Version tested: PC
The first thing you should know: The UnderGarden is a game. That may seem like stating the obvious, but it's true. Every mention of the game so far has made prominent use of the word "casual", usually followed by any combination of "ambient", "trippy" and "chilled out". The impression given is that it's more of an interactive mushroom experience and not the sort of game to totally harsh your buzz with downers like objectives and completion ratings and woah man, just relax, OK?
And to begin with, that seems like a fairly accurate description. You control a chubby alien pixie thing, able to float through the air in a garden that makes Avatar's lush luminous jungle look like a manky old lettuce and a couple of dandelions. It's a sumptuous, wondrous environment and one that immediately rewards exploration.
Bounce off a green blob, helpfully brought to your attention by the minimalist tutorial, and a cloud of pollen ejaculates lazily into the air. As you scoop it up, each piece gives off a tinkling chime, an escalating sing-song scale that makes the game's key mechanic a tactile joy.
Once carrying your fill of pollen, the garden bursts into life whenever you pass by dormant flora. Tendrils burst excitedly from the walls and floor, carpets of glowing grass pop and sway with evident joy. Each comes with its own sound, transforming your movements into musical flourishes that feed into the relaxing soundtrack.
It is, frankly, beautiful and the simple pleasure of making stuff happen ensures that the first few minutes of play go a long way to winning you over. It's a game to sink into, like a big soft duvet and the prospect of blissful sleep after a night out when you're still just mashed enough to feel snuggly and content.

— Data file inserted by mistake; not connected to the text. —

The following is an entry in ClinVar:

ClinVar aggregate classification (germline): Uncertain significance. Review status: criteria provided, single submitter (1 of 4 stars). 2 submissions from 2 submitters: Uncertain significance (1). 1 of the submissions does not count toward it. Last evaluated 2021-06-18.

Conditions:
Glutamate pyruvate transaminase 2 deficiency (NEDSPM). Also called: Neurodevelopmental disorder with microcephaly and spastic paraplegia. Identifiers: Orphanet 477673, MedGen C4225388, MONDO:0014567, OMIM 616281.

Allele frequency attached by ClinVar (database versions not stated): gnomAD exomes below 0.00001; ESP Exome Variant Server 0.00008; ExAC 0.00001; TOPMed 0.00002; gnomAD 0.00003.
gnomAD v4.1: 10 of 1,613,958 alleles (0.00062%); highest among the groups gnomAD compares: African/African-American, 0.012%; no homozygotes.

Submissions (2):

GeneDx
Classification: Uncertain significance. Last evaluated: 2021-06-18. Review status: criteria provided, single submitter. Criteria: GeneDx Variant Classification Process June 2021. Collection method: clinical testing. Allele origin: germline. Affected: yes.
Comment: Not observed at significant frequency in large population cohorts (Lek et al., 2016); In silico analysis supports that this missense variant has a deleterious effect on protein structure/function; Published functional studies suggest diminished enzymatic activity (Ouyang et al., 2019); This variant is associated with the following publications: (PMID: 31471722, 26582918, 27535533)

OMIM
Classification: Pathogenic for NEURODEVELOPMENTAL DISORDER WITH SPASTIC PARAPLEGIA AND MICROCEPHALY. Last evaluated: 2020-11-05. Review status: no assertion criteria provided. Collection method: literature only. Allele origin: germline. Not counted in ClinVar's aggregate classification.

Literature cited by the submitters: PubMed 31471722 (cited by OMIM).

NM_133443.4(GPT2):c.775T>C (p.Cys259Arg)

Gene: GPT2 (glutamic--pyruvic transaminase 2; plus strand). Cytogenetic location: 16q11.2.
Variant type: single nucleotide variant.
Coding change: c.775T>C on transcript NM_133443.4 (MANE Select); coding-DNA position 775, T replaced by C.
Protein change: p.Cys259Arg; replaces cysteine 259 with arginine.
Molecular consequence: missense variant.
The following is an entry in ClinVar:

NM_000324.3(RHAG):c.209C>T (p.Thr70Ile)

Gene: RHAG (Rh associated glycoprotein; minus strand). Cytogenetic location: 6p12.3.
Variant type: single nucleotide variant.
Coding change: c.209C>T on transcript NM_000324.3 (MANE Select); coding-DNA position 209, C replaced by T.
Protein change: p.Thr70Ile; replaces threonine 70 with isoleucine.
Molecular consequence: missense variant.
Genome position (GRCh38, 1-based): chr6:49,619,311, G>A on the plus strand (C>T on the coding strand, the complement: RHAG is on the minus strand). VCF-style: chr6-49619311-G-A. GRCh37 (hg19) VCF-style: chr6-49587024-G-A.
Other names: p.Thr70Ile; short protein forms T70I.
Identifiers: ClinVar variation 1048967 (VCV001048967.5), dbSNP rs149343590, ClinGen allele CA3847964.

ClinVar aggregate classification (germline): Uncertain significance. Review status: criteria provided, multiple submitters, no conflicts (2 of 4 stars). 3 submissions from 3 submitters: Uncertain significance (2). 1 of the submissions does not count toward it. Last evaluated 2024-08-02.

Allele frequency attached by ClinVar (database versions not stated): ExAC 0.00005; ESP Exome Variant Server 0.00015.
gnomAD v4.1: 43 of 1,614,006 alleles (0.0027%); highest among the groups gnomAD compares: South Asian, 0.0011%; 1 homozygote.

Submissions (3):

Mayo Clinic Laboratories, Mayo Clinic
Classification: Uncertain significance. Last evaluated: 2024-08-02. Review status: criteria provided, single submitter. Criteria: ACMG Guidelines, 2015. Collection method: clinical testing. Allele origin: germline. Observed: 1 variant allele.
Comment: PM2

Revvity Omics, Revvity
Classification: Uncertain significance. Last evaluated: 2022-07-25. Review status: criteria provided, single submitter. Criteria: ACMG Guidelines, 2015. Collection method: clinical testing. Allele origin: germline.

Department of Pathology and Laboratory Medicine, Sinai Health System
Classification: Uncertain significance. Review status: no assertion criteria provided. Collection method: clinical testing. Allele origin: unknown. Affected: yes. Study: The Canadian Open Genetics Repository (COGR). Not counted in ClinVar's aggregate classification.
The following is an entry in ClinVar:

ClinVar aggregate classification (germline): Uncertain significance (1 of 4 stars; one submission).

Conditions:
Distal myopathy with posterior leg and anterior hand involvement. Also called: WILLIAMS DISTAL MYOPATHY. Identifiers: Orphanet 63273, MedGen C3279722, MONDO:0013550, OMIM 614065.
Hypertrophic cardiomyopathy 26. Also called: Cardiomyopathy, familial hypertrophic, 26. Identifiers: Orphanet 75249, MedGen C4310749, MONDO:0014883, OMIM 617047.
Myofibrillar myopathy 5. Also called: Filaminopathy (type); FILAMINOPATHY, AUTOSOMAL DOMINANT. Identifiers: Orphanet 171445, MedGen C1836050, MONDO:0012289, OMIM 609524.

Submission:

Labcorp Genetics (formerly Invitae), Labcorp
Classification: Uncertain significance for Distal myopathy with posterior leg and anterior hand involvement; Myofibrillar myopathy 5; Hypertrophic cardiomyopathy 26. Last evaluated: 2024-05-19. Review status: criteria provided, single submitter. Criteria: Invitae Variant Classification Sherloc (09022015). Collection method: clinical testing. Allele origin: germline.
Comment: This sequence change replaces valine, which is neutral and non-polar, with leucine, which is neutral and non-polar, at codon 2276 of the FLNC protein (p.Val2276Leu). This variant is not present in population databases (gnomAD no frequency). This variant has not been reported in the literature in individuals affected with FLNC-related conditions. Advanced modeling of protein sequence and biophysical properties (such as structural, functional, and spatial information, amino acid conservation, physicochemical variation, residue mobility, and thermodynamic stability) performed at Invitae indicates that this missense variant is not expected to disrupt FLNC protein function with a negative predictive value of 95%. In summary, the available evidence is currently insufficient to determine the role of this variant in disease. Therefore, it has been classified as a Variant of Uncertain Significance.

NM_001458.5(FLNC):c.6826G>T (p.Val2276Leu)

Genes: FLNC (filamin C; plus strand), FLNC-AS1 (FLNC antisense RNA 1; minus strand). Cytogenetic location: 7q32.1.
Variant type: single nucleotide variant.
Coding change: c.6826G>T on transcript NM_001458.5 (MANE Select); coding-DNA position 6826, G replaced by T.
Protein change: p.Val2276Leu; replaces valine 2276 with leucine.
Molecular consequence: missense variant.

Gameplay introduces itself very quickly, but never intrudes into this enjoyable cocoon. There are trees in the game which bear fruit once the plants surrounding them have been pollinated. Different fruit have different effects, and can be carried by extending a small circle of influence around you. Anything that can be picked up in its radius attaches to you with a little glowing string.
To begin with, it's simple stuff. Heavy fruits can be used to weigh down pressure pads, while lumpy helium-filled fruits act as balloons and can be used to lift switches in the opposite direction. After a few basic physics puzzles in which you navigate tunnels and trapdoors using these rudimentary tools, The UnderGarden begins to show off its full range of produce.
Lantern fruits light your way through deadly dark passages. Energy fruits carry an electrical charge and can be used to power up organic technology. Exploding fruits do exactly what you'd expect, detonating with very un-chilled-out force when dropped, demolishing walls and sending gameplay objects hurtling through the air.
The game also starts to hinder your progress in a firm but gentle sort of way. Gusts of wind prevent you from travelling in certain directions, or carry you along like an autumn leaf. Cogwheels must be turned to open passages and lock doors in place. Glowing pods cause you to drop everything you're carrying, including pollen, should you bump into them.
From these simple yet interlocking abilities and obstacles, the game begins to reveal the structure beneath its mellow shell. The aim is simple – get to the end of each level, pollinating as much of the world as you can. The execution, while never truly difficult, is challenging enough to make a mockery of the idea that this is a blissed out paddling pool for the off-yer-tits crowd.